We've documented here and on our social media feeds our belief that more zoning and regulation would not have changed the devastation from Hurricane Harvey in any meaningful way ("Piling on Houston" and "Houston isn't flooded becuase of its land use planning"). Even still, many of you are insistent that there is a valuable lesson to learn here, that the "wild west" attitude of Houston/Texas is dangerous and, if karma is to have any meaning, there must be consequences. Specifically, Houston needs proper zoning that would, at a minimum, keep all new construction out of floodplain areas, require additional stormwater management and reduce the amount of impervious surfaces.

We agree there is a lesson to learn here, but that's not it—not in this instance. Here's a thoughtful and credible piece of feedback we received last week challenging our assertions:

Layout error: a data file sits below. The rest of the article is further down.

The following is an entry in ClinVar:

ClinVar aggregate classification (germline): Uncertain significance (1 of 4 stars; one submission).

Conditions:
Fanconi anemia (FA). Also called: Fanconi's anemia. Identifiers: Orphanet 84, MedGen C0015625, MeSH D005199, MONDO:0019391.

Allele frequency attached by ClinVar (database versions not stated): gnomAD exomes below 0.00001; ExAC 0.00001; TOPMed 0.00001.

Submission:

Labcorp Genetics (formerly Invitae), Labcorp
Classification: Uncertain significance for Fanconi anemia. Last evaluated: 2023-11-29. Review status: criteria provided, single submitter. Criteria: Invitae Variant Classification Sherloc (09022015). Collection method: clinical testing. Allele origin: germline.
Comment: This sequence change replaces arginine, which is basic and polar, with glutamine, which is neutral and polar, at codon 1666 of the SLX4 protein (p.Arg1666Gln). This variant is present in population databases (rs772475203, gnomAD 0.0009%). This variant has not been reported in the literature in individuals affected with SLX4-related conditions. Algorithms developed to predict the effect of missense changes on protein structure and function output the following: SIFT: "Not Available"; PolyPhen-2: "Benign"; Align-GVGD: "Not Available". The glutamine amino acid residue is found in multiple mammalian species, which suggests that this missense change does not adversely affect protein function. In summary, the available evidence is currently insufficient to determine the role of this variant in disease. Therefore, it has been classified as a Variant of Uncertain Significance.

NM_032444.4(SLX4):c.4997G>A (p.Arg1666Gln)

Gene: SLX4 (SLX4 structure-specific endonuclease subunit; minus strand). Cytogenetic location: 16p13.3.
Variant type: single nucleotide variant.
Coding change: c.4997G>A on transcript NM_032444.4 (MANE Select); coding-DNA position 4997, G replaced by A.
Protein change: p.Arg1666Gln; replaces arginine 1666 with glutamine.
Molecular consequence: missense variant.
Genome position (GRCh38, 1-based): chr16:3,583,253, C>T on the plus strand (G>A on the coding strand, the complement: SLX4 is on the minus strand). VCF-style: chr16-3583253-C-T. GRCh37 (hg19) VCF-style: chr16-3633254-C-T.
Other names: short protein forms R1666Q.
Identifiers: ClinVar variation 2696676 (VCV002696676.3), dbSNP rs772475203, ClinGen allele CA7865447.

I'm a flood modeler, and I will tell you straight up that pretty standard modern landscape planning standards absolutely would have prevented some (by no means all, or perhaps even most) of the misery in Houston. But this is when people are paying attention, and it makes all the sense in the world to say we can and must do better. Climate change science informs us that these seemingly improbable, outlier events are becoming more common and likely. Throwing up our hands and saying nothing at all would have ever made this better is basically negligence when something similar happens again and nothing was done to mitigate because "no one plans for outliers."

No one plans for outliers